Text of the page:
m = 9.11x10^-31kg
    c = 3x10^8ms^-1

    therefore

    E= 9.11x10^-31kg.[3x10^8ms^-1]^2 = The answer required.
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    No I disagree.
    The question says, "A photon can convert..."

    So you consider one photon...

    (if the book is correct, then the question is worded very badly)
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    If it means all three have a mass of 9.11....etc then you have a mass defect of 9.11 left,
    9.11 ->9.11+9.11, difference of 9.11. this is the value you input into e=mc^2, sorry if this is what someone else said but my simple mind couldn't understnad your complex explanations.
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    I can tell you why you're wrong, but I cant confirm the correct method just yet, because I am trying to get rid of a root 3 from my working.

    But you're wrong because the energy of the electron and positrons are not mc^2....that is their rest mass energy, the particles however MUST be moving to conserve the momentum of the photon.

    Photons have momentum = E/c
    so you need to satify E/c = g1mv1 + g2mv2 (where g1 and g2 are the gamma correction factors), AS WELL AS: E = (g1+g2)mc^2

    I'm currently trying to handle the jiggery pokery of it all, it involves assumptions about equal speeds etc (NOT equal velocities) I'll hopefully have an answer for you soonish.

    but just to confirm, the answer they have given is the numerical equivilent of mc^2 (where m= mass of electron)??
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    (Original post by Willa)
    I can tell you why you're wrong, but I cant confirm the correct method just yet, because I am trying to get rid of a root 3 from my working.

    But you're wrong because the energy of the electron and positrons are not mc^2....that is their rest mass energy, the particles however MUST be moving to conserve the momentum of the photon.

    Photons have momentum = E/c
    so you need to satify E/c = g1mv1 + g2mv2 (where g1 and g2 are the gamma correction factors), AS WELL AS: E = (g1+g2)mc^2

    I'm currently trying to handle the jiggery pokery of it all, it involves assumptions about equal speeds etc (NOT equal velocities) I'll hopefully have an answer for you soonish.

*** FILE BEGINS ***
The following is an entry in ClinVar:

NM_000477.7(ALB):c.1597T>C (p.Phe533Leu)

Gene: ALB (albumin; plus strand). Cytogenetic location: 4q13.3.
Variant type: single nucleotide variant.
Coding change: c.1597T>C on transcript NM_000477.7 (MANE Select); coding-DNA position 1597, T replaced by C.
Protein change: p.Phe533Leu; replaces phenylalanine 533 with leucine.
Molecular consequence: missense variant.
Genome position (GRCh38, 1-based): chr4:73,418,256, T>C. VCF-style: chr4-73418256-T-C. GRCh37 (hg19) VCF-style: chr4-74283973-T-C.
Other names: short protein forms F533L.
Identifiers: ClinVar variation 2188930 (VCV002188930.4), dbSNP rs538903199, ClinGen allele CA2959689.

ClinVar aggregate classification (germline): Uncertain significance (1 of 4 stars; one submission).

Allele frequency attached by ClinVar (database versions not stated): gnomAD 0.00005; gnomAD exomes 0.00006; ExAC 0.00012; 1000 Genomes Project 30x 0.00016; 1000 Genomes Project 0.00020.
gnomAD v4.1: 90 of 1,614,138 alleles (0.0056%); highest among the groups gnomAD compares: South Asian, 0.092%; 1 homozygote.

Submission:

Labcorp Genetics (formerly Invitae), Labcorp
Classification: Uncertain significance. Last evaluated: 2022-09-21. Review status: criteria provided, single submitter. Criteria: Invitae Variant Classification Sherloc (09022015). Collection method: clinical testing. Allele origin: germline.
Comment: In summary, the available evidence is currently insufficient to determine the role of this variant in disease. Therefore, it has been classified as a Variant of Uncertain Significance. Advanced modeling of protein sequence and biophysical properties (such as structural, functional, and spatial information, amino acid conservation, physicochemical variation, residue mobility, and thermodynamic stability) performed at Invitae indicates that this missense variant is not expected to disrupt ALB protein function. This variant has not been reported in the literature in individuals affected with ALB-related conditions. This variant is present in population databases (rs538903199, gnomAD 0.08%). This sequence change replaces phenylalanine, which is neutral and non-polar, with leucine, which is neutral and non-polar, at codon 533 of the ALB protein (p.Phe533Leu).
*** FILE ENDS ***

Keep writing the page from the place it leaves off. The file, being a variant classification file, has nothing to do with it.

but just to confirm, the answer they have given is the numerical equivilent of mc^2 (where m= mass of electron)??
    if the question is an A level question (which i'm lead to believe) then i think your answer may go a little beyond the syllabus Willa. OCR tells us to use rest masses even when the particles are obviously moving... and gamma corrections are none existent as far as we "know"
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    (Original post by Willa)
    I can tell you why you're wrong, but I cant confirm the correct method just yet, because I am trying to get rid of a root 3 from my working.

    But you're wrong because the energy of the electron and positrons are not mc^2....that is their rest mass energy, the particles however MUST be moving to conserve the momentum of the photon.

    Photons have momentum = E/c
    so you need to satify E/c = g1mv1 + g2mv2 (where g1 and g2 are the gamma correction factors), AS WELL AS: E = (g1+g2)mc^2

    I'm currently trying to handle the jiggery pokery of it all, it involves assumptions about equal speeds etc (NOT equal velocities) I'll hopefully have an answer for you soonish.

    but just to confirm, the answer they have given is the numerical equivilent of mc^2 (where m= mass of electron)??
    But at this level we're only after the theoretical minimum rest mass energy. In practice as you say the products will have to have some kinetic energy. And yes, the answer seems to be (m_e)c^2.